You specialize in handbags but create all sorts of leather goods. Can you share a few unusual commissions?
It was probably a house I worked on, where I was commissioned to cover the walls in leather. It took 11 months to cover 1400 square feet of walls, including six bookshelves in one of the rooms. It involved two floors, it was going downstairs, and it was all paneled leather pieces. It took about 155 skins, 15 gallons of glue, and 11 months later – it was done! It kept me happy. That was one of the most crazy projects I have ever done. In fact fact that house was later sold, and was probably one of the most expensive houses that’s ever been sold in the United States.
And I have had other unusual requests – making an eyepatch in leather and doing them in all different colors to match different outfits. One in yellow to match a raincoat, one in black to match another raincoat. That was kind of a funny adventure. And the client kept coming back and getting new ones. That was charming.
I’ve done so many different things, so it’s hard to remember all of it from the last 15 years. I’ve done the inside of cars, and upholstered the inside of a Mercedes many years ago. I’ve done a case for a blowdryer, things like that. Traveling pieces, camera cases.
What are some of the favorite products that you make?
I have a line of bags that I make. The Bea bag is the first bag I designed when I started my business. I didnt make it for somebody specifically, and I still continue to make it. That bag is my staple bag. That’s the one I’m very attached to. There’s another one that I make often – the Scarlet bag – they are really good everyday bags. I wear the Scarlet myself. However, I have over 200 designs, and I’ve never made the exact same bag twice.
What are some signs of quality leather goods that you look for? Particular details, leather quality signs, etc? What do you think of most of the leather goods out there currently (bags)?
Well to me, when I look around, the pieces that are being produced right now have a lot of hardware, a lot of pockets, a lot of everything on the outside. Which in my opinion, takes away from the fact that the leather is what should be featured. It’s gone so far over the top that it’s not about the leather anymore – it’s about everything else. I love the lines of a nice piece – the quality, the softness, the way it feels to the touch – that’s an important part of it. I always look at the lining. Very few companies line their bags with leather. Very few. But if you can find one, you are better off because leather will last longer than fabric. The edges, the stitching, all of that is very important.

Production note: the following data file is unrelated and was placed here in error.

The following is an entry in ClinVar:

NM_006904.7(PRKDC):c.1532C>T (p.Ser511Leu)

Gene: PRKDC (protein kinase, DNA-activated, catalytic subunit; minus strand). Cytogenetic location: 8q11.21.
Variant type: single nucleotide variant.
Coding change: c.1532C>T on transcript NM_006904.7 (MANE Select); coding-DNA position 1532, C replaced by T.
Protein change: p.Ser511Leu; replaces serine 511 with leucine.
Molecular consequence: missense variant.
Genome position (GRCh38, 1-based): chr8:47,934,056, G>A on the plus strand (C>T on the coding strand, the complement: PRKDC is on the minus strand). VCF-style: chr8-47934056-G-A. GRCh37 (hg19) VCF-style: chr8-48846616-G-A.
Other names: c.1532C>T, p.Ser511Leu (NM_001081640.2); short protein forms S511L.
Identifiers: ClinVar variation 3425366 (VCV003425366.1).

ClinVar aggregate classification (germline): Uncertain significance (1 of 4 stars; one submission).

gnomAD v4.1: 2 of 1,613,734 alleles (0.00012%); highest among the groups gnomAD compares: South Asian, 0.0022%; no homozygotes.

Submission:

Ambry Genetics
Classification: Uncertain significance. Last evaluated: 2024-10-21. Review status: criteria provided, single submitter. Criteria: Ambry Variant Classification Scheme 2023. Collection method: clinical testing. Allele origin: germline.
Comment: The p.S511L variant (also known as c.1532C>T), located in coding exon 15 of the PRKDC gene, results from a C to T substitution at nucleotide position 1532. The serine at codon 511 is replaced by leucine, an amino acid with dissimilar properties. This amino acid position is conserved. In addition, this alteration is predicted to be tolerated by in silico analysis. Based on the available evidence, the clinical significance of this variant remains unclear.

A common leather technique you see on bags is stitching on the outside, with a finishing of the edges (usually a paint on the edge). Now, they are using a lot of acrylic dyes to paint the edges. That to me when I see it is just, oh, no, please no. And then the stitching. Look at the quality of the stitching. Does it make you feel good when you see them? Are the stitches really tiny, or larger? There is kind of an aesthetic to what is being made.
You won’t find handmade pieces of hand stitched leather hardly ever now, if you go to any designers. Most designers don’t do anything by hand anymore. But there is a certain feel for it… the way that handles are constructed, for example. Do they feel sturdy, or are they attached by a rivet, and that’s it? To me, a good constructed handbag – the handles have to be sturdy, because that’s what you carry everyday. If your handles are not sturdy, you are asking for trouble.
Finally, the zippers. Are they going to scratch your hand when you put them into the bag? The best quality bags will have a great zipper inside. Brands like YYK Excella, Riri make excellent zippers with polished teeth.
Those are the details I look for in a high quality leather piece.
Could you share more about your philosophy and advice on buying accessories? How do you feel about the evolution of luxury leather accessories in the last few decades?
My philosophy is, less is more. I’m completely a minimalist. I have one bag that I wear until it’s gone… well not quite, because I wont let them get that far. I have one bag, I have one wallet. I don’t like stuff unless I really need it. My philosophy is to buy something nice. Not that it has to be expensive – I dont believe in that.